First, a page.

Correlation of month and season of birth with height, weight and degree of obesity of rural Japanese children

Hisako Tanaka, Masako Sei, Tran Quang Binh, Hokuma Munakata, Kyoko Yuasa, Yutaka Nakahori

Research output: Contribution to journalArticle

15 Citations (Scopus)

Abstract

Month and season of birth are thought to influence height, weight and degree of obesity in schoolchildren. A cross-sectional study was designed to measure the height and weight of all children aged 6-15 years attending primary and junior high schools in Tokushima Prefecture, Japan. Data were standardized (z -scores) and analysed separately by gender and age. The mean z-score for height and weight were the highest in subjects born during the months of spring and the lowest in those born during the months of winter (p < 0.0001), whereas the means were significantly higher in children born during the months of summer than in those born during the months of autumn (p < 0.0001). A gradually decreasing trend of height and weight was observed in children of both genders born between May and Mar (from spring to winter). There was no significant difference in degree of obesity among the four seasons of birth for boys and girls. The highest prevalence of obese boys have born during spring (among 6-year-old boys) and summer (among 7-year-old boys), whereas the highest prevalence of obese girls have born during spring (among 6-year-old girls) and winter (among 10-year-old girls). Our findings suggest that month and season of birth influence height and weight of schoolchildren in Tokushima but not their degree of obesity.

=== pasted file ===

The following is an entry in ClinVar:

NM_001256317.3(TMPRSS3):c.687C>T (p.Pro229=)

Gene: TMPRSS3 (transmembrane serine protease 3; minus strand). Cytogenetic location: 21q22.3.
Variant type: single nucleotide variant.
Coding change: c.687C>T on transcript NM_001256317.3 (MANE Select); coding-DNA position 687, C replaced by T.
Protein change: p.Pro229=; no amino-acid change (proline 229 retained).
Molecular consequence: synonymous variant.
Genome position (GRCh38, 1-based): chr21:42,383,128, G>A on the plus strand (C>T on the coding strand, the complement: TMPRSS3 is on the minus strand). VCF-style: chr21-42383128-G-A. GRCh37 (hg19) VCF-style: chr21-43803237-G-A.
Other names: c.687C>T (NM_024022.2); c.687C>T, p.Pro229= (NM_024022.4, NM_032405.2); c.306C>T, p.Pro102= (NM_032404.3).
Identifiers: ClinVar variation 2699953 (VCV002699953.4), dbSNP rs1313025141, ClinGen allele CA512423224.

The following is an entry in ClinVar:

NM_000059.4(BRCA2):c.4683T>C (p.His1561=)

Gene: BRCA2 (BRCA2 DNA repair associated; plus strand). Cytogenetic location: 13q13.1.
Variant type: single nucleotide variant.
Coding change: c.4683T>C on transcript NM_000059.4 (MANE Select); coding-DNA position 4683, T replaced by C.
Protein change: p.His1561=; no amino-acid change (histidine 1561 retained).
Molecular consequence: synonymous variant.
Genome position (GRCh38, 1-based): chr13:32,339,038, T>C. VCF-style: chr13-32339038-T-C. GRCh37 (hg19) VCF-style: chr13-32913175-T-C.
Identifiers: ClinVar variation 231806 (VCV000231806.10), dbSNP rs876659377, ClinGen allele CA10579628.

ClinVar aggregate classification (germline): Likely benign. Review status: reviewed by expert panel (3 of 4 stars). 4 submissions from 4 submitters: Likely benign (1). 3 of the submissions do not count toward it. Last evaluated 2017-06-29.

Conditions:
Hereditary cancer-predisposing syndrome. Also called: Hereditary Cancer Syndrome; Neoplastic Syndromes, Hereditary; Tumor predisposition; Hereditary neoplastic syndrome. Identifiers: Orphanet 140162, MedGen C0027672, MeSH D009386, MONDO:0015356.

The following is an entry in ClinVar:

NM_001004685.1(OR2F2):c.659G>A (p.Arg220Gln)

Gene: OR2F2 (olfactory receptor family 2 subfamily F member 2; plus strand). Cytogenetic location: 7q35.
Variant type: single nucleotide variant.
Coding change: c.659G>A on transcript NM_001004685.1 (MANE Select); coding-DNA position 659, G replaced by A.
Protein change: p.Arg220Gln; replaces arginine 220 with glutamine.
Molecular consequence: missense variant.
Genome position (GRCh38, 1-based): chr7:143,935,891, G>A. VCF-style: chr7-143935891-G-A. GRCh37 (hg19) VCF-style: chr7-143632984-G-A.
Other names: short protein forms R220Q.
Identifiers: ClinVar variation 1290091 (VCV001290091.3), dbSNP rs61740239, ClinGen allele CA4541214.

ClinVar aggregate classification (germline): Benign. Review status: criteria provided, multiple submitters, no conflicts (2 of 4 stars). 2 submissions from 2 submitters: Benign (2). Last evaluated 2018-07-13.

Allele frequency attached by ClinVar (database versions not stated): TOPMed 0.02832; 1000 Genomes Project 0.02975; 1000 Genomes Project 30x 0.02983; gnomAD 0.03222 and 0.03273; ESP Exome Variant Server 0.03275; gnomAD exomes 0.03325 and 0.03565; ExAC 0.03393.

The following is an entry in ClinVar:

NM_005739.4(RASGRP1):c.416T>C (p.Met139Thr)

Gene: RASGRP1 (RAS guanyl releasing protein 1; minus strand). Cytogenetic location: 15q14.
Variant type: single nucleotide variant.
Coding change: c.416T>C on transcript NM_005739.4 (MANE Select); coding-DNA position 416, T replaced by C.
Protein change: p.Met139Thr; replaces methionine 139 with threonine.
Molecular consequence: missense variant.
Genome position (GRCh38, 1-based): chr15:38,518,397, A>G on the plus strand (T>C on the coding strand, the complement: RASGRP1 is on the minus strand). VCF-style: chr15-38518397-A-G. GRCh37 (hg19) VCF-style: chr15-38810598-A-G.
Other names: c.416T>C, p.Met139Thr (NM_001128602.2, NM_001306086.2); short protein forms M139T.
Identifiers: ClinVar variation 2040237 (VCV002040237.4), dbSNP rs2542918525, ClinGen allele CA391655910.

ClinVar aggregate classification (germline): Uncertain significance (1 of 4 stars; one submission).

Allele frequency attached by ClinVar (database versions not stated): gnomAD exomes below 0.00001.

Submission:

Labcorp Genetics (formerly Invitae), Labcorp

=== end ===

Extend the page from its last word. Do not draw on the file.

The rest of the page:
Original languageEnglish
Pages (from-to)133-139
Number of pages7
JournalJournal of Medical Investigation
Volume54
Issue number1-2
DOIs
Publication statusPublished - Feb 1 2007

Keywords

  • Degree of obesity
  • Height
  • Month of birth
  • Schoolchildren
  • Weight

ASJC Scopus subject areas

  • Biochemistry, Genetics and Molecular Biology(all)

Fingerprint Dive into the research topics of 'Correlation of month and season of birth with height, weight and degree of obesity of rural Japanese children'. Together they form a unique fingerprint.

  • Cite this